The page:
How the Roberts Court Caused Georgia’s Election Mess
Chief Justice John Roberts made a bold declaration on the state of American race relations in 2013. “Our country has changed,” he concluded in his majority opinion in Shelby County v. Holder, “and while any racial discrimination in voting is too much, Congress must ensure that the legislation it passes to remedy that problem speaks to current conditions.” With those words, he and the court’s conservative majority gutted a key provision of the Voting Rights Act of 1965.
Brian Kemp, Georgia’s secretary of state, seems to be on a one-man mission to prove Roberts wrong. The state purged more than 500,000 voters from the rolls under his watch in 2017, raising the likelihood that thousands of voters may be unable to cast a ballot when they show up to the polls next week.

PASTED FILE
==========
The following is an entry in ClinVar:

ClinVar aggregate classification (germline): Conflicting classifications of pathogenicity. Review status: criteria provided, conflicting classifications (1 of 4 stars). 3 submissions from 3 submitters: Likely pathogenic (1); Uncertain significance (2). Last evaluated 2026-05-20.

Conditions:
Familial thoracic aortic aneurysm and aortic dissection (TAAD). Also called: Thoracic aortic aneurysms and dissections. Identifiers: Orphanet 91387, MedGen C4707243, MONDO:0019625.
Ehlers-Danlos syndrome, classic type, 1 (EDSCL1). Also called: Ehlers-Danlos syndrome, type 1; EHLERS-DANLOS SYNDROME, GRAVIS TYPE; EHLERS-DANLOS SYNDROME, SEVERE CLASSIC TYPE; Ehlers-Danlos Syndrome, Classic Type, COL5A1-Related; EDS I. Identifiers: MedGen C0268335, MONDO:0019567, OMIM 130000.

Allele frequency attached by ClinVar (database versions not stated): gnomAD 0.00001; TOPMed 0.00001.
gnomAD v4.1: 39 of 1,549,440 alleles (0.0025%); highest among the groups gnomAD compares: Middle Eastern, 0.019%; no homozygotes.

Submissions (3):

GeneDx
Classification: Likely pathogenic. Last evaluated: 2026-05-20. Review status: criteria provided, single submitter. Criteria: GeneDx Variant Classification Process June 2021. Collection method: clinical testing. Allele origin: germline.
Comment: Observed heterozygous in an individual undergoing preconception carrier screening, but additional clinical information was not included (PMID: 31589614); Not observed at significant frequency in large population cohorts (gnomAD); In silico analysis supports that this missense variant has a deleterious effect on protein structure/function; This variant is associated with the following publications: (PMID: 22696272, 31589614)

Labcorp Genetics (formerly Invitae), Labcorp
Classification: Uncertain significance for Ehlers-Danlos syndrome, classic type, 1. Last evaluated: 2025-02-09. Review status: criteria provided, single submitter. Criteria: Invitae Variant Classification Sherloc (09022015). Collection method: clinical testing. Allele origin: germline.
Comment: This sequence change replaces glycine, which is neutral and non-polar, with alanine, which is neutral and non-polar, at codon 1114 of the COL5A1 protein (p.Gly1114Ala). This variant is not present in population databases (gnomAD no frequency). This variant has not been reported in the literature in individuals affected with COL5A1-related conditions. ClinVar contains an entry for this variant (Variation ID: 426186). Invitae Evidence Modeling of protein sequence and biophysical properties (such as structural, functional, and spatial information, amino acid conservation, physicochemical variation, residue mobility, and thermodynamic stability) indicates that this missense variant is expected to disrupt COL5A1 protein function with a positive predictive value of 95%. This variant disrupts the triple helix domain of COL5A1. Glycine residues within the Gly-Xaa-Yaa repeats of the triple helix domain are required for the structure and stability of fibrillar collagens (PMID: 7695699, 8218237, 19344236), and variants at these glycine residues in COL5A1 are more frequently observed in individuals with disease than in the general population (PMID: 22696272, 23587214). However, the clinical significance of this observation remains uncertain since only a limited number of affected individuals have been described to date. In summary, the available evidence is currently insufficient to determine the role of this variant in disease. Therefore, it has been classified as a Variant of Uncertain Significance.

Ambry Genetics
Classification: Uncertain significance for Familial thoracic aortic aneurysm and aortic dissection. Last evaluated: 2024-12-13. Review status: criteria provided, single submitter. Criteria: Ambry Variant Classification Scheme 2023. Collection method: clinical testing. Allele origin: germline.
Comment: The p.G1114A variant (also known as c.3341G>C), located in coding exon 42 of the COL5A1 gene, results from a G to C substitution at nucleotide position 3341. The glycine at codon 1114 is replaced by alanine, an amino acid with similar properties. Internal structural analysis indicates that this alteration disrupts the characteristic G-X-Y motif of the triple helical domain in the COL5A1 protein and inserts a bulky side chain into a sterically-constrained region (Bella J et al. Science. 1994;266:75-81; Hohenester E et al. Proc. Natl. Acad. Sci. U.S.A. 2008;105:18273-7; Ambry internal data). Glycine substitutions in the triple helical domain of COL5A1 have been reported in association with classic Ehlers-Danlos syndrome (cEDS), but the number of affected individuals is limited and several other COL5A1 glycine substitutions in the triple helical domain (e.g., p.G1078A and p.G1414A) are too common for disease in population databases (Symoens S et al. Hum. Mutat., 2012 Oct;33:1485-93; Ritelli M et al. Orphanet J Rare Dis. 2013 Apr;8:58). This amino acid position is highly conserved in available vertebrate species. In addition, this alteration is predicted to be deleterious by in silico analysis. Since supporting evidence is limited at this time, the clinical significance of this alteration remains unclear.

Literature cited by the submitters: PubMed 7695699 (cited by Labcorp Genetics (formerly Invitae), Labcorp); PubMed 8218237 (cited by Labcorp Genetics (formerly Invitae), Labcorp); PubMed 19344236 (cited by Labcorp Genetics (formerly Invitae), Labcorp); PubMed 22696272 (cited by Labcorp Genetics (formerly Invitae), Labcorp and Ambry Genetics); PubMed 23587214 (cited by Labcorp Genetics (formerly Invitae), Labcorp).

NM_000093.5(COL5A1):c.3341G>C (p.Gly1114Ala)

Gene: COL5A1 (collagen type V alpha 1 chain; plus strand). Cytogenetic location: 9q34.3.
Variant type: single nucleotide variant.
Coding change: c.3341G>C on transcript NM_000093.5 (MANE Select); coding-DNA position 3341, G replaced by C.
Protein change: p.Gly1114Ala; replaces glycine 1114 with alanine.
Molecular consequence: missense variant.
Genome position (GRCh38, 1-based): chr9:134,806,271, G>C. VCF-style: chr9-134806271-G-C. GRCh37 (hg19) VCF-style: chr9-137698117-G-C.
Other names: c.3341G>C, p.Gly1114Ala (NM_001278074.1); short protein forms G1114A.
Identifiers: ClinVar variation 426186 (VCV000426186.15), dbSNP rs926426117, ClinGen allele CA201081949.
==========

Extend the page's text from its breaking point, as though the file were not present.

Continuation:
But Kemp downplayed the implications of the court’s ruling. “It doesn’t mean that we don’t still have to follow the law or that we won’t get sued if we don’t follow the law,” he told the Atlanta Journal-Constitution. “It just shifts the burden from us having to prove to other groups having to prove [discrimination], and that’s huge for the taxpayers of Georgia.”
While it’s impossible to know how the Justice Department would handle individual preclearance cases today if the provision were still in force, the trajectory in Georgia is clearer, according to Danielle Lang, a staff attorney at the Campaign Legal Center, which has challenged multiple iterations of the exact-match policy in court. “I think it’s a very fair statement overall to say,” she told me, “that we would not see the level of disenfranchisement that we see today if preclearance were still in effect.”
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